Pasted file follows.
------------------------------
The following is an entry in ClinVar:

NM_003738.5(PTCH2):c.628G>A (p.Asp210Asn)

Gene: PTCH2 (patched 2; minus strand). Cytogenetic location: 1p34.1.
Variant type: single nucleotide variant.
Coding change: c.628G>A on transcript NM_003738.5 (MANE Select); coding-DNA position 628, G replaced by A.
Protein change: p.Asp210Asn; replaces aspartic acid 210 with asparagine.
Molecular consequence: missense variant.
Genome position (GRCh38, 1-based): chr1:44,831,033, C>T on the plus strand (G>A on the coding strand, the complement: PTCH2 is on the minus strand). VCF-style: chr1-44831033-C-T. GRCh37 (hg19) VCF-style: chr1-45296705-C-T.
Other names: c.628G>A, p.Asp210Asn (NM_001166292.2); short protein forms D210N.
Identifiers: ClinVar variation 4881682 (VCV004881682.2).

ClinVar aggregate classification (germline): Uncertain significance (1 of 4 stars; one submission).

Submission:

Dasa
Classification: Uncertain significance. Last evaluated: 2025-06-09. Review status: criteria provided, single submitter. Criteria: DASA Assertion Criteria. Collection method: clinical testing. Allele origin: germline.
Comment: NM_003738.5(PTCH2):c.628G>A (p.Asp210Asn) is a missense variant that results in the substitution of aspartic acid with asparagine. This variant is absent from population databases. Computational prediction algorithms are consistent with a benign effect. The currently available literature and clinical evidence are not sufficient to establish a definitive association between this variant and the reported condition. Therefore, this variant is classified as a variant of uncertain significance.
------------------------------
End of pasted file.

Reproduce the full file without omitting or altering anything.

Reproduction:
The following is an entry in ClinVar:

NM_003738.5(PTCH2):c.628G>A (p.Asp210Asn)

Gene: PTCH2 (patched 2; minus strand). Cytogenetic location: 1p34.1.
Variant type: single nucleotide variant.
Coding change: c.628G>A on transcript NM_003738.5 (MANE Select); coding-DNA position 628, G replaced by A.
Protein change: p.Asp210Asn; replaces aspartic acid 210 with asparagine.
Molecular consequence: missense variant.
Genome position (GRCh38, 1-based): chr1:44,831,033, C>T on the plus strand (G>A on the coding strand, the complement: PTCH2 is on the minus strand). VCF-style: chr1-44831033-C-T. GRCh37 (hg19) VCF-style: chr1-45296705-C-T.
Other names: c.628G>A, p.Asp210Asn (NM_001166292.2); short protein forms D210N.
Identifiers: ClinVar variation 4881682 (VCV004881682.2).

ClinVar aggregate classification (germline): Uncertain significance (1 of 4 stars; one submission).

Submission:

Dasa
Classification: Uncertain significance. Last evaluated: 2025-06-09. Review status: criteria provided, single submitter. Criteria: DASA Assertion Criteria. Collection method: clinical testing. Allele origin: germline.
Comment: NM_003738.5(PTCH2):c.628G>A (p.Asp210Asn) is a missense variant that results in the substitution of aspartic acid with asparagine. This variant is absent from population databases. Computational prediction algorithms are consistent with a benign effect. The currently available literature and clinical evidence are not sufficient to establish a definitive association between this variant and the reported condition. Therefore, this variant is classified as a variant of uncertain significance.